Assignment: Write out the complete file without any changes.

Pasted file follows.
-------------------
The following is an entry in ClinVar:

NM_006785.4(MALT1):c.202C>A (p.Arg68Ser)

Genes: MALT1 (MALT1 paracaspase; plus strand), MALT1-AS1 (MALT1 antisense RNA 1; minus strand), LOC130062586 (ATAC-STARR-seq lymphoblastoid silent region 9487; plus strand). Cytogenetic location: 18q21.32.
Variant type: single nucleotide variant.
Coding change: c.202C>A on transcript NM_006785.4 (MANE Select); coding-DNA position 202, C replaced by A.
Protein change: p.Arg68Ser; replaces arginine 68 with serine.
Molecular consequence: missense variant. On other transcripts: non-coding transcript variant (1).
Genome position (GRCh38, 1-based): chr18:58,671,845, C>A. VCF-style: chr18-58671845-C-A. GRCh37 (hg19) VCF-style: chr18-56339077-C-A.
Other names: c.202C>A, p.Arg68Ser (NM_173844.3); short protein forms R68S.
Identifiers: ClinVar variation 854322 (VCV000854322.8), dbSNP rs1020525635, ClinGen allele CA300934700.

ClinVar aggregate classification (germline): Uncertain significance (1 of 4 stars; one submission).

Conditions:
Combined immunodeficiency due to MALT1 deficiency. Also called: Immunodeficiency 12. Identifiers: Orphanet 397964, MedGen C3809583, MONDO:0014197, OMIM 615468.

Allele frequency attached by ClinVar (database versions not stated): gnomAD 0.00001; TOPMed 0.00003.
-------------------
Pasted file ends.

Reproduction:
The following is an entry in ClinVar:

NM_006785.4(MALT1):c.202C>A (p.Arg68Ser)

Genes: MALT1 (MALT1 paracaspase; plus strand), MALT1-AS1 (MALT1 antisense RNA 1; minus strand), LOC130062586 (ATAC-STARR-seq lymphoblastoid silent region 9487; plus strand). Cytogenetic location: 18q21.32.
Variant type: single nucleotide variant.
Coding change: c.202C>A on transcript NM_006785.4 (MANE Select); coding-DNA position 202, C replaced by A.
Protein change: p.Arg68Ser; replaces arginine 68 with serine.
Molecular consequence: missense variant. On other transcripts: non-coding transcript variant (1).
Genome position (GRCh38, 1-based): chr18:58,671,845, C>A. VCF-style: chr18-58671845-C-A. GRCh37 (hg19) VCF-style: chr18-56339077-C-A.
Other names: c.202C>A, p.Arg68Ser (NM_173844.3); short protein forms R68S.
Identifiers: ClinVar variation 854322 (VCV000854322.8), dbSNP rs1020525635, ClinGen allele CA300934700.

ClinVar aggregate classification (germline): Uncertain significance (1 of 4 stars; one submission).

Conditions:
Combined immunodeficiency due to MALT1 deficiency. Also called: Immunodeficiency 12. Identifiers: Orphanet 397964, MedGen C3809583, MONDO:0014197, OMIM 615468.

Allele frequency attached by ClinVar (database versions not stated): gnomAD 0.00001; TOPMed 0.00003.